Universal gravitational constant equation

October 21, 2015


The Universal Gravitational


The Gravitational Constant is a major element in the Universal Gravitation Equation, F = GMm/R2. The constant was not determined until many years after Isaac Newton first formulated his equation and was calculated as a result of what is called the Cavendish Experiment.

This experiment used a torsion balance device to attract lead balls together, measuring the torque on a wire and equating it to the gravitational force between the balls. Then by a complex derivation, the value of G was determined.

Questions you may have include:

  • What is the background of the Cavendish Experiment?
  • What is the experimental setup?
  • What is the derived equation for G?

Background of experiment

After Isaac Newton formulated the Universal Gravitation Equation in 1687, there really wasn't much interest in G. Most scientists simply considered it a proportionality constant. They were more interested in gravity than in gravitation.

In 1798, Henry Cavendish performed an experiment to determine the density of the Earth, which would be useful in astronomical measurements. He used a torsion balance invented by geologist John Mitchell to accurately measure the force of attraction between two masses. From this measurement, he determined the mass of the Earth and then its density. In Cavendish's published paper on the experiment, he gave the value for the density and mass of the Earth but never mentioned the value for G.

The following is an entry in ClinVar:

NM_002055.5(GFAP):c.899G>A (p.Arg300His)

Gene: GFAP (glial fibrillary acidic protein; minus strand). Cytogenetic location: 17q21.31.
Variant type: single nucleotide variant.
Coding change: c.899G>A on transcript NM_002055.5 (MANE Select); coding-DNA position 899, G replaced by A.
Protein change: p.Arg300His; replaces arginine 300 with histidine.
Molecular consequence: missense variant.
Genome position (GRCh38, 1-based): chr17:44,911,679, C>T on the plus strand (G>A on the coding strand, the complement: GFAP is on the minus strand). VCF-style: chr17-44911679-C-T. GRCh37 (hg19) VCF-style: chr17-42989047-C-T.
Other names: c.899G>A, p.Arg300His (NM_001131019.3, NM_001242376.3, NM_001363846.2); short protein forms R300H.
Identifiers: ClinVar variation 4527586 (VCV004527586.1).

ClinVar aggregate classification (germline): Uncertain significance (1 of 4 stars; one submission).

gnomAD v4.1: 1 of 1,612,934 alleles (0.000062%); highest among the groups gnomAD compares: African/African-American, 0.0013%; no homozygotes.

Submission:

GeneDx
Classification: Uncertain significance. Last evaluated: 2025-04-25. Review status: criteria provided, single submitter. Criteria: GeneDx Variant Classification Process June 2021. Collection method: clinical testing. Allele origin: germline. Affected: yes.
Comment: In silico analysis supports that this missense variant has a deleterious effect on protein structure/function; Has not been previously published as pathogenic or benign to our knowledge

It wasn't until 1873 that other scientists repeated the experiment and documented the value for G. The value for G implied from Cavendish's experiment was very accurate and within 1% of present-day measurements.

Because his experiment ultimately determined the value for G, Cavendish has been often incorrectly given credit for determining the gravitational constant.

Cavendish experiment setup

The Cavendish experiment uses a torsion balance to measure the weak gravitational force between lead balls. A torsion balance consists of a bar suspended at its middle by a thin wire or fiber. Twisting the wire requires a torque that is a function of the wire width and material.

The way it works is that the gravitational force attracting the balls together turns the bar, overcoming twisting resistance—or torque resistance—from the wire. That resistance is a function of angle turned and the torsion coefficient of the wire. At some angle, the torque resistance equals the gravitational force.

However, the inertia of the balls causes them to go slightly beyond the equilibrium point and thus create a harmonic oscillation around that point. The oscillation is also measured by the light reflected from the mirror. The rate of oscillation is then used to determine the spring constant or torsion coefficient of the wire, which is necessary in the final calculation of G.

It is truly a clever experiment.

Cavendish Experiment uses torque to measure Gravitation Constant

Values and Dimensions

In Cavendish's original experiment, the following values were used:

Mass of large ball M = 158 kg (348 lbs)

Radius of large ball rM = 30.5 cm (12 in)

Mass of small ball M = 0.73 kg (1.6 lbs)

Radius of small ball rm = 5 cm (2 in)

Separation of large balls L = 1.86 m (73.3 in)

Separation of small balls L = 1.86 m (73.3 in)

Distance between large and small balls R = 0.225 m (8.85 in)

More recent experiments have used other values.

Equation for G

The derived equation for G is:

G = 2π2LθRe2/T2M

where

  • G is the Universal Gravitation Constant
  • π is the Greek letter pi = 3.14...
  • L is the length of the torsion bar
  • is the angle the bar turns
  • Re is the equilibrium point distance between M and M
  • T is the oscillation frequency
  • M is the mass of the larger object
Source: www.school-for-champions.com
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